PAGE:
I won’t even bother going into all the reasons on how or why Taylor fills a huge void for the Chiefs because I feel those have been amply covered, in spades, on this blog by me and others. If I had to, I could easily fill a couple pages doing so. I’m thinking I maybe ought to post a separate summary of those and just be done with it.
I am also absolutely convinced that concern over Taylor’s foot condition is completely overblown. DraftTek’s Big Board says I can still take him here and I’m definitely not going to let that opportunity slip past me. Just go ahead and check off NT from the needs list and allow Todd Haley and Romeo Crennel to work their magic with Phil Taylor.
3. Dontay Moch, OLB, Nevada.
Moch comes to the NFL as a college DE who projects as a 34 OLB. Being a former track star, the biggest worry with him is about possible stiffness in the hips but that concern aside, this guy has some serious wheels. Also sports a great bull rush and sheds blocks with his hands pretty nicely. His speed also means he can keep up with TE’s and RBs when dropping into coverage.
Moch’s fearless with his hits which, combined with his speed, means he can contribute immediately on special teams. I don’t see him necessarily coming in as an every down player right off the bat but he can definitely start out giving us that much needed pass-rushing punch working opposite Hali.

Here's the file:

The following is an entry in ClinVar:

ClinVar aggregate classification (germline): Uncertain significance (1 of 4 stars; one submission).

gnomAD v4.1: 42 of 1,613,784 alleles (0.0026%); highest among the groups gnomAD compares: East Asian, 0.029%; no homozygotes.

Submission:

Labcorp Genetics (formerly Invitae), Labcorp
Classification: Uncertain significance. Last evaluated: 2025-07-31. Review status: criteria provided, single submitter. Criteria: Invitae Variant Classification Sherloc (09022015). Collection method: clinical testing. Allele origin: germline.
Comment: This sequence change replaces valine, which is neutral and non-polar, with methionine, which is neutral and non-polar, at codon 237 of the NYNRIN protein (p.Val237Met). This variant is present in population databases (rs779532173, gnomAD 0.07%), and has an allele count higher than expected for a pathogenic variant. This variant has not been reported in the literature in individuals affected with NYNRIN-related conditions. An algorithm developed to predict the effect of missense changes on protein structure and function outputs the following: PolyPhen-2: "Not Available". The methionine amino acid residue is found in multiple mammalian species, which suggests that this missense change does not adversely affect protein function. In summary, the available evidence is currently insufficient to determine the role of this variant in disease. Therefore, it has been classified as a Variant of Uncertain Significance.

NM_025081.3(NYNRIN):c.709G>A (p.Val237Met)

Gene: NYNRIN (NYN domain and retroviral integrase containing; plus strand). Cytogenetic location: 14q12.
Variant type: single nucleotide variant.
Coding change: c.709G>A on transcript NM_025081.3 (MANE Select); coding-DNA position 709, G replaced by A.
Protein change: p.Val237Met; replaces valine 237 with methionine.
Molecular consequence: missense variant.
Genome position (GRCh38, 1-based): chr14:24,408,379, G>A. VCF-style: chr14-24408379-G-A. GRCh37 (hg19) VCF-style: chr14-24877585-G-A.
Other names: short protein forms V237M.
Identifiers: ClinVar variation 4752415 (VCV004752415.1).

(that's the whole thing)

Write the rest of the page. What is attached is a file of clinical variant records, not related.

4. Tim Barnes, C, Mizzou.
Barnes, starting every game over the last 3 years for the Tigers, is smart, tough, durable and looks to provide many years of quality service in the NFL. Unlike the undersized Casey Weigmann, Tim Barnes has proven again and again that he can hold his own against bigtime DTs including none other than last year’s standout Ndamokung Suh. Blocks strong when in motion, typically taking out Mike backs with relative ease and also anchors pretty well in passing and short yardage situations.